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NWChem Architecture

As described in the Getting Started section, NWChem consists of independent modules that perform the various functions of the code. Examples include the input parser, self-consistent field (SCF) energy, SCF analytic gradient, and density functional theory (DFT) energy modules. The independent NWChem modules can share data only through a disk-resident database, which is similar to the GAMESS-UK dumpfile or the Gaussian checkpoint file. This allows the modules to share data, or to share access to files containing data.

It is not necessary for the user to be intimately familiar with the contents of the database in order to run NWChem. However, a nodding acquaintance with the design of the code will help in clarifying the logic behind the input requirements, especially when restarting jobs or performing multiple tasks within one job.

As detailed in the section describing the (input file structure), all start-up directives are processed at the beginning of the job by the main program, and then the input module is invoked. Each input directive usually results in one or more entries being made in the database. When a TASK directive is encountered, control is passed to the appropriate module, which extracts relevant data from the database and any associated files. Upon completion of the task, the module will store significant results in the database, and may also modify other database entries in order to affect the behavior of subsequent computations.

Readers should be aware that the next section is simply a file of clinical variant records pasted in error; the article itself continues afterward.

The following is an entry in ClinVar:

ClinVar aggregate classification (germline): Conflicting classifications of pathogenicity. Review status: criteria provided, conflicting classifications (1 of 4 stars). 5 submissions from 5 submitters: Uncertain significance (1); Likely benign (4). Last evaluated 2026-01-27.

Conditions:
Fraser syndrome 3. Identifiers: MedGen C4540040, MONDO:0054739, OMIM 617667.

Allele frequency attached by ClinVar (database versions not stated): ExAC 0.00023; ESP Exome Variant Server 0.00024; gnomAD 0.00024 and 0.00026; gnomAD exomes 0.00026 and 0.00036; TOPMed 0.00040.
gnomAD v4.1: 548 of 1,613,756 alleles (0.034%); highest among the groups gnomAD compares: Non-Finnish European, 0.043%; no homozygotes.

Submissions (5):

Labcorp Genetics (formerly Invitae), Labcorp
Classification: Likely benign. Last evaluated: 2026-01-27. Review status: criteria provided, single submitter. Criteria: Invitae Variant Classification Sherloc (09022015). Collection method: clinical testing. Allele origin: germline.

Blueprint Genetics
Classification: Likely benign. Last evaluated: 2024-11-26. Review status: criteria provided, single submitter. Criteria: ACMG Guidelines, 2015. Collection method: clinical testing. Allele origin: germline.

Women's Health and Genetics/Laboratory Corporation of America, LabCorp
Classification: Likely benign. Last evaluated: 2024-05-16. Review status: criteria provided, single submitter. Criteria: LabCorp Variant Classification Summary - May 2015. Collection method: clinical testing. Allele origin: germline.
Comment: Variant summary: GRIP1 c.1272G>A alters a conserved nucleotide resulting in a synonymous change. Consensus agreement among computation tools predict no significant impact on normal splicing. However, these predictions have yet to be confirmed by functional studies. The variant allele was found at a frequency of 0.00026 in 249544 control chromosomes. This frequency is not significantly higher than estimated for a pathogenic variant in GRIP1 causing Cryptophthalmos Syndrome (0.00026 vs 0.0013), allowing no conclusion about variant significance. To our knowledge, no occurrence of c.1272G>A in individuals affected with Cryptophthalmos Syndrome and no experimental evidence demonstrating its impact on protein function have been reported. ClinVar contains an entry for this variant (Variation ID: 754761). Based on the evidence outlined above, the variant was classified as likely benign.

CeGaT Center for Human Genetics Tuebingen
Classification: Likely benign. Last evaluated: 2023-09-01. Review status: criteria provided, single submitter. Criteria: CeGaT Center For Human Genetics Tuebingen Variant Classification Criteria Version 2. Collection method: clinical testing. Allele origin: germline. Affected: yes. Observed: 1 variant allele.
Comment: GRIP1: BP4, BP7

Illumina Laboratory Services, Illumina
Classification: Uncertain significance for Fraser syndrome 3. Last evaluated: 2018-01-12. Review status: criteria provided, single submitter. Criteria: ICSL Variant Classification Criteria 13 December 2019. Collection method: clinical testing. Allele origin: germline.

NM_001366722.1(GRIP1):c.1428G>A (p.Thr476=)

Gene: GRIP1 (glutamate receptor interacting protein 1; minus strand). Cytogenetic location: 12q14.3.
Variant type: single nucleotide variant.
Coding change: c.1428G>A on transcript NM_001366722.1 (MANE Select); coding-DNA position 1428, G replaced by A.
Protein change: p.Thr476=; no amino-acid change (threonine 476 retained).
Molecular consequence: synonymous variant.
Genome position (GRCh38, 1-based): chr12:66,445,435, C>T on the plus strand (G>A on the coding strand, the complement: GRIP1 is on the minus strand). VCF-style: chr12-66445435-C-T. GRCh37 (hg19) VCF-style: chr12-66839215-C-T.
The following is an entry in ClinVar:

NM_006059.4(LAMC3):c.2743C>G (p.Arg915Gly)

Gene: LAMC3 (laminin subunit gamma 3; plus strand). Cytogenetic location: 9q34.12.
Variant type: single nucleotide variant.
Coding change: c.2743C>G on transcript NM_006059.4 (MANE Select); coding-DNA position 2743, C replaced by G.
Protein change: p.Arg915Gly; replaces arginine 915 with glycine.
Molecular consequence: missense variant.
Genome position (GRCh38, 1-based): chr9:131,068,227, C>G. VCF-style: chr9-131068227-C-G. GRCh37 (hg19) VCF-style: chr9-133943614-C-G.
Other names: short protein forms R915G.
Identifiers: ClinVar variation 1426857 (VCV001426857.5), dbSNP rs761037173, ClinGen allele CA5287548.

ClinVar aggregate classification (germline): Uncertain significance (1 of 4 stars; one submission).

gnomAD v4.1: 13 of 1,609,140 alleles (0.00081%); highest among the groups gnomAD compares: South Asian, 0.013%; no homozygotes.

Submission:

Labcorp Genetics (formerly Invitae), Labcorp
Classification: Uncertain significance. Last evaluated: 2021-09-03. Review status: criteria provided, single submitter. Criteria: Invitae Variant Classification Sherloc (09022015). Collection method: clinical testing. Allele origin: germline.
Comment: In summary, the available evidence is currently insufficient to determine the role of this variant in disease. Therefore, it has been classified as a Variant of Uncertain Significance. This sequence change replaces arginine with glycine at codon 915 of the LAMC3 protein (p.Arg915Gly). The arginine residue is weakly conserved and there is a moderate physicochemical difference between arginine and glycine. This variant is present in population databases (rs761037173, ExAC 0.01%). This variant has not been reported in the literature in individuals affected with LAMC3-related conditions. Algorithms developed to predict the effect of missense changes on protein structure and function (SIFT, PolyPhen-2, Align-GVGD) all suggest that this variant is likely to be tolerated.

Database Structure

Data is shared between modules of NWChem by means of the database. Three main types of information are stored in the data base: (1) arrays of data, (2) names of files that contain data, and (3) objects. Arrays are stored directly in the database, and contain the following information:

  1. the name of the array, which is a string of ASCII characters (e.g., “reference energies”)
  2. the type of the data in the array (i.e., real, integer, logical, or character)
  3. the number (N) of data items in the array (Note: A scalar is stored as an array of unit length.)
  4. the N items of data of the specified type

It is possible to enter data directly into the database using the SET directive. For example, to store a (64-bit precision) three-element real array with the name “reference energies” in the database, the directive is as follows:

set "reference energies" 0.0 1.0 -76.2

NWChem determines the data to be real (based on the type of the first element, 0.0), counts the number of elements in the array, and enters the array into the database.

Much of the data stored in the database is internally managed by NWChem and should not be modified by the user. However, other data, including some NWChem input options, can be freely modified.

Objects are built in the database by storing associated data as multiple entries, using an internally consistent naming convention. This data is managed exclusively by the subroutines (or methods) that are associated with the object. Currently, the code has two main objects: basis sets and geometries. GEOMETRY and BASIS present a complete discussion of the input to describe these objects.